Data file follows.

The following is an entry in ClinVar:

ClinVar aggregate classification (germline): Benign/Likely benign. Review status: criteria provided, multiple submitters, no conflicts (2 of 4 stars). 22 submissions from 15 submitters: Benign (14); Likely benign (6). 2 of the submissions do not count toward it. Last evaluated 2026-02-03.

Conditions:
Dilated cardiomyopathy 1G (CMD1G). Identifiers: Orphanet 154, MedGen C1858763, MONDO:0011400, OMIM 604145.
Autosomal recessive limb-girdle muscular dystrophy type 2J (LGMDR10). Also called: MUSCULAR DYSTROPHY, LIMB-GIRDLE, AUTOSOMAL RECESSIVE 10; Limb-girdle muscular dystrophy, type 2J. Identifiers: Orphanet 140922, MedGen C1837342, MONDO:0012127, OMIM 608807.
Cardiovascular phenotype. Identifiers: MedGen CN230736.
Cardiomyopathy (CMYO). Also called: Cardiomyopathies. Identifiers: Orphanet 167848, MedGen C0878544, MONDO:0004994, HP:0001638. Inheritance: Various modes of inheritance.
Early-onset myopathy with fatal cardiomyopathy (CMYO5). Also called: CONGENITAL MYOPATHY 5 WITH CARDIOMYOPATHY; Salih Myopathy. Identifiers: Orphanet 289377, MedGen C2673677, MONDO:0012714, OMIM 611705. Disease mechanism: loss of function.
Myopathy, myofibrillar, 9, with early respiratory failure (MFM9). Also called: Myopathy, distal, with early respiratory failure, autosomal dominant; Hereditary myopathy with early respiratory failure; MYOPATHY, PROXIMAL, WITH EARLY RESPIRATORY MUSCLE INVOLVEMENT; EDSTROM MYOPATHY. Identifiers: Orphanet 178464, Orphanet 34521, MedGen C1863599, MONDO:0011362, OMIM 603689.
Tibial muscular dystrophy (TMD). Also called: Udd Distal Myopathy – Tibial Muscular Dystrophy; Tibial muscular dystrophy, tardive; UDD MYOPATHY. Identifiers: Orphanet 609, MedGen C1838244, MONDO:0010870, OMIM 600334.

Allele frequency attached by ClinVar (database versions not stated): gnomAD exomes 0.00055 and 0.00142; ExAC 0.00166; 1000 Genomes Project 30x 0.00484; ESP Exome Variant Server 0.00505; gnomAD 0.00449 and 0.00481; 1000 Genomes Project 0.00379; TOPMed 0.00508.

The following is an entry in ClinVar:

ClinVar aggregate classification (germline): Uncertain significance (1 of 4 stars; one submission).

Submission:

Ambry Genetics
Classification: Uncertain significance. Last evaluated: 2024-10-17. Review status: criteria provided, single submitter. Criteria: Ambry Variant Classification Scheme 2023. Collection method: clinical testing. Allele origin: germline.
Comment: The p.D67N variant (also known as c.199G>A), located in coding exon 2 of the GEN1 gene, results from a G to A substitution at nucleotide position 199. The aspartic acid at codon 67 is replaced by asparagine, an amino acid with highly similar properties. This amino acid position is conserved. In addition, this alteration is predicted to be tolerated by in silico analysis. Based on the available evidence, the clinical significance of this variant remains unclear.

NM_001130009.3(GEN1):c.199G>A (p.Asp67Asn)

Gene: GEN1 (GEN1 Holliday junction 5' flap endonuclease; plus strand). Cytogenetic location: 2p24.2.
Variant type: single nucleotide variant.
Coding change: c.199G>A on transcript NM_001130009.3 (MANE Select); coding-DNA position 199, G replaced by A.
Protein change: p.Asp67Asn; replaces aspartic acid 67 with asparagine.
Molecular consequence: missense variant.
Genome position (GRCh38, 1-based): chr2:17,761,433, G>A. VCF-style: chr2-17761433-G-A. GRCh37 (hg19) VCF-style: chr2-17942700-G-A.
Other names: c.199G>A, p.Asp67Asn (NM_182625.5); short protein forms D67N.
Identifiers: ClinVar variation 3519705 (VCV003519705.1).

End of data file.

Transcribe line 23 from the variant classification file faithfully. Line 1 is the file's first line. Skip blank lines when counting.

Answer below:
Molecular consequence: missense variant.